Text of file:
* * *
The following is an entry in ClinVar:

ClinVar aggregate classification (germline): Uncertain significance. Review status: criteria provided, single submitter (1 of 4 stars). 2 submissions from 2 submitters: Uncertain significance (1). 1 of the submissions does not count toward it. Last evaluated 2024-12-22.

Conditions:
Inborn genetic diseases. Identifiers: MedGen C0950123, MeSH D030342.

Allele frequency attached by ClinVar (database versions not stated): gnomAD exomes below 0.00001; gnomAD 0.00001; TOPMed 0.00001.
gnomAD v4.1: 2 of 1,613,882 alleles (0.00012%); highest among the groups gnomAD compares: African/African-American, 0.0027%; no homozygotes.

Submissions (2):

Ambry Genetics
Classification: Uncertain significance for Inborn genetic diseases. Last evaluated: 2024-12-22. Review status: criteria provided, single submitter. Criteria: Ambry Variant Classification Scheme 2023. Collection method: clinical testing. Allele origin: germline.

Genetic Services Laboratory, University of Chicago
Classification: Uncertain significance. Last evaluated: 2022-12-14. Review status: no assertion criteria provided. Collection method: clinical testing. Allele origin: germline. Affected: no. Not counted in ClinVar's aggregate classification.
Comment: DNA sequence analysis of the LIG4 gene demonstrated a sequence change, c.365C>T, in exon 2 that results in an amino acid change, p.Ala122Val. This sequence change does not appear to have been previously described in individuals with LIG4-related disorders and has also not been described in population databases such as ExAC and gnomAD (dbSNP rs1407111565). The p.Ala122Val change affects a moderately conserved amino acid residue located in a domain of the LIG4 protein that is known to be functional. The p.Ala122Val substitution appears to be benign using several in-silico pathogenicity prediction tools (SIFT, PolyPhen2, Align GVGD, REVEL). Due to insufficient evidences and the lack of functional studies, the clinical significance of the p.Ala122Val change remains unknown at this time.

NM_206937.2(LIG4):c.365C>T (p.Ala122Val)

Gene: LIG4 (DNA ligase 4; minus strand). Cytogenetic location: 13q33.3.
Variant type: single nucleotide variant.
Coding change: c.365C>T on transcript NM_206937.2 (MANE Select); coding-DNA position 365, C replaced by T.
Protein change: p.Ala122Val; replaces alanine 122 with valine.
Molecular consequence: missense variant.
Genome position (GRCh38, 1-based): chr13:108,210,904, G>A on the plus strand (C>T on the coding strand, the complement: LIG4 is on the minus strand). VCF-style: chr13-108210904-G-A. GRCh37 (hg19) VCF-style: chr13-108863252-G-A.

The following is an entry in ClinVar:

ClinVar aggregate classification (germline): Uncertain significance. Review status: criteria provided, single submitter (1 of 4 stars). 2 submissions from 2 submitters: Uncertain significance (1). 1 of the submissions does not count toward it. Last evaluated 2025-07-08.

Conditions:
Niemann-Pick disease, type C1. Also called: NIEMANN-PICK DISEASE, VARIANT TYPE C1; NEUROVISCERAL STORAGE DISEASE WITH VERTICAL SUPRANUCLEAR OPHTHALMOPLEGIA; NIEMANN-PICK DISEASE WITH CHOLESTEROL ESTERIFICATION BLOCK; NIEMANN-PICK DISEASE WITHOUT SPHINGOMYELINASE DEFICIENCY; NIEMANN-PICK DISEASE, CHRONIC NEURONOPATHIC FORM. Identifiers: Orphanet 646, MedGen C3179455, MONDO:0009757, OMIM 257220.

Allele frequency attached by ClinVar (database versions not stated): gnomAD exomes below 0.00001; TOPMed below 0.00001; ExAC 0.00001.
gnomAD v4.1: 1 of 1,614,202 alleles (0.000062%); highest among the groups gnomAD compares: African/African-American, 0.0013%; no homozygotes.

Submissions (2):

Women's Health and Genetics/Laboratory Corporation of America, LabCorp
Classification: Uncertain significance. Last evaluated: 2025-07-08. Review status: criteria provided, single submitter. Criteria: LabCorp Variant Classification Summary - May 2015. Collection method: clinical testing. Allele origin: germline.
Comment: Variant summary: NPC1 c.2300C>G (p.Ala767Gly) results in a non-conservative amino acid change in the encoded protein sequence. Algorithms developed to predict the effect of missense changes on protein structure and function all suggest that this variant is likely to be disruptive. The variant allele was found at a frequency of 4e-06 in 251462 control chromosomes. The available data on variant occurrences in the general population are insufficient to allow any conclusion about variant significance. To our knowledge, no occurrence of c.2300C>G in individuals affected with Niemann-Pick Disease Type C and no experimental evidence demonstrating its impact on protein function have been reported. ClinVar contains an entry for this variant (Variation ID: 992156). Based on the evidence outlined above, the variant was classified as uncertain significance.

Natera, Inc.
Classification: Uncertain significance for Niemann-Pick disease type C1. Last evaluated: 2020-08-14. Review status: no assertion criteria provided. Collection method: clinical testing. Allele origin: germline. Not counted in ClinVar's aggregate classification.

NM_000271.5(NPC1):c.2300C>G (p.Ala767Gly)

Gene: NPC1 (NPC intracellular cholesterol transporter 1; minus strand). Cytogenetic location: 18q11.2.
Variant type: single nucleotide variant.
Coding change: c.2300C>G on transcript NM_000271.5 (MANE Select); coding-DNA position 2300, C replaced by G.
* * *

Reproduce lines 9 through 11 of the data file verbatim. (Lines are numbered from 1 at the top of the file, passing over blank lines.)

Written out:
Classification: Uncertain significance for Inborn genetic diseases. Last evaluated: 2024-12-22. Review status: criteria provided, single submitter. Criteria: Ambry Variant Classification Scheme 2023. Collection method: clinical testing. Allele origin: germline.

Genetic Services Laboratory, University of Chicago
Classification: Uncertain significance. Last evaluated: 2022-12-14. Review status: no assertion criteria provided. Collection method: clinical testing. Allele origin: germline. Affected: no. Not counted in ClinVar's aggregate classification.